A device for delivering pre-excitation pacing therapy as described above may also have other functionality that can be of benefit to patients with ischemic heart disease, such as cardioversion/defibrillation. Drug delivery capability incorporated into the device may also be useful.
Although the invention has been described in conjunction with the foregoing specific embodiments, many alternatives, variations, and modifications will be apparent to those of ordinary skill in the art. Other such alternatives, variations, and modifications are intended to fall within the scope of the following appended claims.
|Cited Patent||Filing date||Publication date||Applicant||Title|
|US4354497||May 23, 1977||Oct 19, 1982||Medtronic, Inc.||Cardiac depolarization detection apparatus|
|US4549548||Sep 14, 1983||Oct 29, 1985||Vitafin N.V.||Pacemaker system with automatic event-programmed switching between unipolar and bipolar operation|
|US4554922||Sep 30, 1982||Nov 26, 1985||Prystowsky Eric N||Method of inhibiting cardiac arrhythmias|
|US4628934||Aug 7, 1984||Dec 16, 1986||Cordis Corporation||Method and means of electrode selection for pacemaker with multielectrode leads|
|US4674518||Sep 6, 1985||Jun 23, 1987||Cardiac Pacemakers, Inc.||Method and apparatus for measuring ventricular volume|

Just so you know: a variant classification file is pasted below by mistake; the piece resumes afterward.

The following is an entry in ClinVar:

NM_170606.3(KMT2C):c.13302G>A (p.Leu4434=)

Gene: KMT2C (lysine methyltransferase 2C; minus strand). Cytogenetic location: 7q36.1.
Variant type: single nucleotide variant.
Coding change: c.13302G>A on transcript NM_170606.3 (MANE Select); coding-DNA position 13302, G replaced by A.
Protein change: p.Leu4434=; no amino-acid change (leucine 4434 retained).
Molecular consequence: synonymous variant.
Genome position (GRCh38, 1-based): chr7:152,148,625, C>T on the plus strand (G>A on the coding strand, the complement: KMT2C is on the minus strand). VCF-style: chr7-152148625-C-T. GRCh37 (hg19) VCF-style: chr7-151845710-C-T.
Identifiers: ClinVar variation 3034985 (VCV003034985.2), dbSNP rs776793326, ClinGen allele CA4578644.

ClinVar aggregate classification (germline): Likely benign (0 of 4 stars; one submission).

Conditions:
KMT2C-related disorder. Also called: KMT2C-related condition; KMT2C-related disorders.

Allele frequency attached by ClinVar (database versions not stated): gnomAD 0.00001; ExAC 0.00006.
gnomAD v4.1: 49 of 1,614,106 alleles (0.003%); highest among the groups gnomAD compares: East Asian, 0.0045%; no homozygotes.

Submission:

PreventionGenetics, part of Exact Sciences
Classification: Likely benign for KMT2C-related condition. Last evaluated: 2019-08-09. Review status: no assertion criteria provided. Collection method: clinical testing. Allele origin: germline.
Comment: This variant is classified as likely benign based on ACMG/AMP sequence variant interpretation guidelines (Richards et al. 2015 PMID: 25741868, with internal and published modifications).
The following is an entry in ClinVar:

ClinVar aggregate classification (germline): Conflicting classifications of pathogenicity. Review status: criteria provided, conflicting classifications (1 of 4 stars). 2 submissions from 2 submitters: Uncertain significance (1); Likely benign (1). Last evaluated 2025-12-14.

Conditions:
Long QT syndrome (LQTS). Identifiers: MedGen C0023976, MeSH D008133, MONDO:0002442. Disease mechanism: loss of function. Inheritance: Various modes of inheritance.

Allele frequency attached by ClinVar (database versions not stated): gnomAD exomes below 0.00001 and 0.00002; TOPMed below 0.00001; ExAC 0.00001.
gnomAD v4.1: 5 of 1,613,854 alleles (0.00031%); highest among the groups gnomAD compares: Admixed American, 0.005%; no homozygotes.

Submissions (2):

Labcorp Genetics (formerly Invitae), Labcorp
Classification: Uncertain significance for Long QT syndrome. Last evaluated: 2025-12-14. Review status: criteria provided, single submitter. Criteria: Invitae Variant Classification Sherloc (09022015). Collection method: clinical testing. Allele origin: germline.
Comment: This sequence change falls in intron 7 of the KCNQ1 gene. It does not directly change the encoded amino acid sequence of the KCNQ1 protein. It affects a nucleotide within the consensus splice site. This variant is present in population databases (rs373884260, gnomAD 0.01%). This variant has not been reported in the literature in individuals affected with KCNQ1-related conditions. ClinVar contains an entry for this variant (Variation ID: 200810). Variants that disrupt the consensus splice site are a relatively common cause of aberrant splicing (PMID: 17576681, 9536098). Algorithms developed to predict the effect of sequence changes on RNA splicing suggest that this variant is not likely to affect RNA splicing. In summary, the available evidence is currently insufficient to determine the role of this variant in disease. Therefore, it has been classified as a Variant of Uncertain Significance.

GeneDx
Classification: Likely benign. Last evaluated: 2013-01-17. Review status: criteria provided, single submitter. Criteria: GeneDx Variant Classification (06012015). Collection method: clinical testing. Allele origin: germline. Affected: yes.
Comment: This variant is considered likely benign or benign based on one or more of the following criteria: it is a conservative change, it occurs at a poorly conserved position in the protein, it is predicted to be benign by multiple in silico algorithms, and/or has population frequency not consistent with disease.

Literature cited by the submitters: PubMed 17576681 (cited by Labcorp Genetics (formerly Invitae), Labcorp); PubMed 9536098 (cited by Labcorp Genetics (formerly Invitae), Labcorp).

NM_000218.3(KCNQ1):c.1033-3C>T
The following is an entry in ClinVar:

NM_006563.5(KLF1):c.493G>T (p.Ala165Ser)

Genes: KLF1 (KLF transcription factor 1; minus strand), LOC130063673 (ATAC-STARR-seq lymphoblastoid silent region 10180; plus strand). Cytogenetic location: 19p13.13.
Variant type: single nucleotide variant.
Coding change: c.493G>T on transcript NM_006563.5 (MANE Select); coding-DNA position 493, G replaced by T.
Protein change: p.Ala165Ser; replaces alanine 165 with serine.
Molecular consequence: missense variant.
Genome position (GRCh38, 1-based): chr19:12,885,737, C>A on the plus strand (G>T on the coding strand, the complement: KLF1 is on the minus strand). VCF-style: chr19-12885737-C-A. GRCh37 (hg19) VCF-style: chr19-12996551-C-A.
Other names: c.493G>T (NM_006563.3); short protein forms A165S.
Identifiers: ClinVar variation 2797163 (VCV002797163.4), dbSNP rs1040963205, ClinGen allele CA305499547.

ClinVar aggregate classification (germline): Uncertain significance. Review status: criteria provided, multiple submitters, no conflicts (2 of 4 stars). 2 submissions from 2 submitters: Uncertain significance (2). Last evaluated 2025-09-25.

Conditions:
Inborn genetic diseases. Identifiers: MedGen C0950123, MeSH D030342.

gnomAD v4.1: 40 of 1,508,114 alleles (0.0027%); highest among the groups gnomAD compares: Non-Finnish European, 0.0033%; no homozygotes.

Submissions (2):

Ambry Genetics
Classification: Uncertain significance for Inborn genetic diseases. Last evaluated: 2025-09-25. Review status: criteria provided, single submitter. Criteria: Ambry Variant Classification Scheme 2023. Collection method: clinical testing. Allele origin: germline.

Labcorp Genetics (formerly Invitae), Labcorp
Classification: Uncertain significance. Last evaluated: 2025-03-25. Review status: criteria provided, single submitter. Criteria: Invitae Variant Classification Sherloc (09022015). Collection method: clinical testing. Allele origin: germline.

|US4872459||May 27, 1988||Oct 10, 1989||Intermedics, Inc.||Pacemaker for detecting and terminating a tachycardia|
|US4880005||May 23, 1988||Nov 14, 1989||Intermedics, Inc.||Pacemaker for detecting and terminating a tachycardia|
|US4928688||Jan 23, 1989||May 29, 1990||Mieczyslaw Mirowski||Method and apparatus for treating hemodynamic disfunction|
|US5014698||Oct 2, 1989||May 14, 1991||Leonard Bloom||Method of and system for monitoring and treating a malfunctioning heart|
|US5058605||Feb 21, 1990||Oct 22, 1991||Ceske Vysoke Uceni Technicke||Method and device for the controlled local, non-invasive application of dc pulses to human and animal tissues|
|US5109842||Sep 24, 1990||May 5, 1992||Siemens Pacesetter, Inc.||Implantable tachyarrhythmia control system having a patch electrode with an integrated cardiac activity system|
|US5156149||Jan 30, 1992||Oct 20, 1992||Medtronic, Inc.||Sensor for detecting cardiac depolarizations particularly adapted for use in a cardiac pacemaker|